Bernie Sanders was in Tucson, AZ on Friday night. E and I were already planning on going when E got on email Friday afternoon from the county democratic party asking for volunteers for the event. In 2012, we talked about volunteering for the Obama campaign and in the last few months we’ve talked about volunteering for the Sanders campaign. We are talkers more than doers. But this time, the opportunity to actually volunteer for Bernie Sanders at an event we were already planning on attending was enough to motivate us to volunteer. (All we really wanted to do was show for the speech and then sneak out before everyone else so we didn’t get stuck in traffic.)
Volunteering for this event turned out to be the best thing we could have done.
I am not a fan of crowds. I have been known to have panic attacks and high anxiety in the midst of a lot of people. I am at the point where I can usually go to events with large crowds as long as E is by my side. But we really didn’t consider how very large this Sanders rally was going to be.
The event started at 7pm. We arrived a little before 5pm and there were already several hundred people lined up around the cordoned off section of the park. We bypassed the entire line for the volunteer table, were ushered into the event area and given name tags. For the next hour and a half we got some food and lounged around in the grass awaiting instructions. At 6:50pm, we finally received some vague instructions about crowd control and keeping the handicap area open for handicap people and their families. E and I headed to the handicap area so we could stay out of the thick of the crowd, and ended up right in front of the stage. We spent the next hour or so basically acting as a human road block because the handicap area was not roped off in anyway.
This is a very small portion of the crowd. There were thousands of people at the top of the hill that I couldn’t see from my vantage point and thousands of people to the right and left of this picture.
There were several speakers before Senator Sanders. At that point, along with the other volunteers, we were just trying to keep everyone who was in the front of the crowd seated so that they wouldn’t rush forward and crush the people in the handicapped area when the Senator came on stage.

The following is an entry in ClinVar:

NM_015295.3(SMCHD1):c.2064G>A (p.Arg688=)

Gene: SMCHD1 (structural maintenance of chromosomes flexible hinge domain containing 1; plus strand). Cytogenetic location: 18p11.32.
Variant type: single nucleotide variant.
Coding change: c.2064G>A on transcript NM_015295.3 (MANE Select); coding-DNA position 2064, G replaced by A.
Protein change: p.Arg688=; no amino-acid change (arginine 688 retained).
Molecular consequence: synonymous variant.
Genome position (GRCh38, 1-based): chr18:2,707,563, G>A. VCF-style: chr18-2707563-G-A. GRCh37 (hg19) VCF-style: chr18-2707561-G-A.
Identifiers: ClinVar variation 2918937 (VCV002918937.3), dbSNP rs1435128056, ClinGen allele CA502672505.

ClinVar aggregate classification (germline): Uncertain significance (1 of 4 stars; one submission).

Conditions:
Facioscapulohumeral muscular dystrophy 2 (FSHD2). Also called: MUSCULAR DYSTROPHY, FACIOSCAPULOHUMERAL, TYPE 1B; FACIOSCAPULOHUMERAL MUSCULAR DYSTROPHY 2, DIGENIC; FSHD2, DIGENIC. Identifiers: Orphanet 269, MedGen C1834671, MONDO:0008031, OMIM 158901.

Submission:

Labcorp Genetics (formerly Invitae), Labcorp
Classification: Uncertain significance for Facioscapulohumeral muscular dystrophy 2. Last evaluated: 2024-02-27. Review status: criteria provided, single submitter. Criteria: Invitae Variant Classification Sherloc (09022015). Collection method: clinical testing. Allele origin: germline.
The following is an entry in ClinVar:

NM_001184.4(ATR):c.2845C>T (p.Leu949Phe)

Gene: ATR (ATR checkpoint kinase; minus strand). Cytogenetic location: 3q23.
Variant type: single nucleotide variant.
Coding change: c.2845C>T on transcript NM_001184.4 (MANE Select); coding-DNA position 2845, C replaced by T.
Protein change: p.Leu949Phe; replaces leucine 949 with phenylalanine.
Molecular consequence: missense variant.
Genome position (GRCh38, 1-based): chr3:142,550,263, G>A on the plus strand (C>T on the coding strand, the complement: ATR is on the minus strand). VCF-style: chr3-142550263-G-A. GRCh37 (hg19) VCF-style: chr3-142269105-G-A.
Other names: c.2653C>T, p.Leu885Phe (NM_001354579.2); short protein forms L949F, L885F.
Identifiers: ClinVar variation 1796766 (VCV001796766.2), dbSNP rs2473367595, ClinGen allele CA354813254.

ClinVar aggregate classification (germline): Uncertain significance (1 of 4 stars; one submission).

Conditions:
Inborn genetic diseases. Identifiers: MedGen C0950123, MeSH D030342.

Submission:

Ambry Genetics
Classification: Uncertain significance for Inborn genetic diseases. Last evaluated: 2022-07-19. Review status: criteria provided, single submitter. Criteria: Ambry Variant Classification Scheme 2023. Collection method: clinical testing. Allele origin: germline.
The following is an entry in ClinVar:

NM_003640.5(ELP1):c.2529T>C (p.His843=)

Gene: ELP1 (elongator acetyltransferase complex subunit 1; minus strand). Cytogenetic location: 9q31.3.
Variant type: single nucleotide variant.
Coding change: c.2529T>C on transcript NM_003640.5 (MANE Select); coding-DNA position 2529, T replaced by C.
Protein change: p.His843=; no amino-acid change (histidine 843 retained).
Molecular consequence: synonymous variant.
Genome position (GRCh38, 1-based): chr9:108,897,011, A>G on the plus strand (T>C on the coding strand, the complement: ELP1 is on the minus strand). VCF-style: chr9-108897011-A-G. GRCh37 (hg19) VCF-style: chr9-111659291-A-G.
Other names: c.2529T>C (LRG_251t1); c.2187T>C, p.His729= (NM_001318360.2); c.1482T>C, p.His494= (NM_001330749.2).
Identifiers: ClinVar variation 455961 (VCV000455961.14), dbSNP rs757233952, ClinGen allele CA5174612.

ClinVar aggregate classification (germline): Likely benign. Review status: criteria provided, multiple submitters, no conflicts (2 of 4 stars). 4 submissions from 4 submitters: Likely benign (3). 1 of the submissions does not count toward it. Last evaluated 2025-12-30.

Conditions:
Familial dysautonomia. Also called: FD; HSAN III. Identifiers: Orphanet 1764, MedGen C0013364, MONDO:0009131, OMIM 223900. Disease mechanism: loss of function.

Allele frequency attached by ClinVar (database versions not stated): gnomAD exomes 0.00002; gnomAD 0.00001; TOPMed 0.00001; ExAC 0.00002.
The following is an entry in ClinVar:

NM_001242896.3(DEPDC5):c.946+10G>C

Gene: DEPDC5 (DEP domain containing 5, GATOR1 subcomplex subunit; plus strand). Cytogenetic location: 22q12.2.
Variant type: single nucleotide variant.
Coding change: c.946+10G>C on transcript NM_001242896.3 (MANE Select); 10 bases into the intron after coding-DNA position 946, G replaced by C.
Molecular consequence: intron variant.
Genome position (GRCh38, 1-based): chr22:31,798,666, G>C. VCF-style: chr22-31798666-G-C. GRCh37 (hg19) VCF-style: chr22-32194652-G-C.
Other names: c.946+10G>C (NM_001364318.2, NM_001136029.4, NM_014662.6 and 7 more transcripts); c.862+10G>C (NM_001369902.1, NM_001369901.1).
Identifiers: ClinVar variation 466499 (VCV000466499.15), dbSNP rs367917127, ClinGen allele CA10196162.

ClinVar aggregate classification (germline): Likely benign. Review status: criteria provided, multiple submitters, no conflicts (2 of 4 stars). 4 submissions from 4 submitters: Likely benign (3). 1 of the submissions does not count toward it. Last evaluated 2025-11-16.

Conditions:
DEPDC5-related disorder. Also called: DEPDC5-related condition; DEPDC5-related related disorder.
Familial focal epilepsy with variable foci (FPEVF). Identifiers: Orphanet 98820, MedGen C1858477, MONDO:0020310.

When Senator Sanders did come on stage, I was surprised by my own reaction. I’ve had the experience a few times in my life – seeing Rent on broadway, attending the birth of my little sister, a musician or two. I think what these all have in common is greatness. In each of those moments, I felt like I was experiencing greatness. This may seem like an odd thing to say about a political rally, but in all of these moments my heart was full.
I don’t know if I would quite call it transformative, but it definitely makes the top ten list of things that have made me happy in my life.
It was also great fun to stand with my feet spread wide and my arms across my chest like a bouncer. Does that say something about me? I was as nice as I could possibly be when telling people they had to move. It was an unexpected hoot.
Political Rally Life Hack #1: Always volunteer. You don’t have to wait in line and they had a special area next to the stage just for volunteers so we wouldn’t get lost in the massive crowd.
Tomorrow, on sleeping more than 12 hours and what that means for my mental health.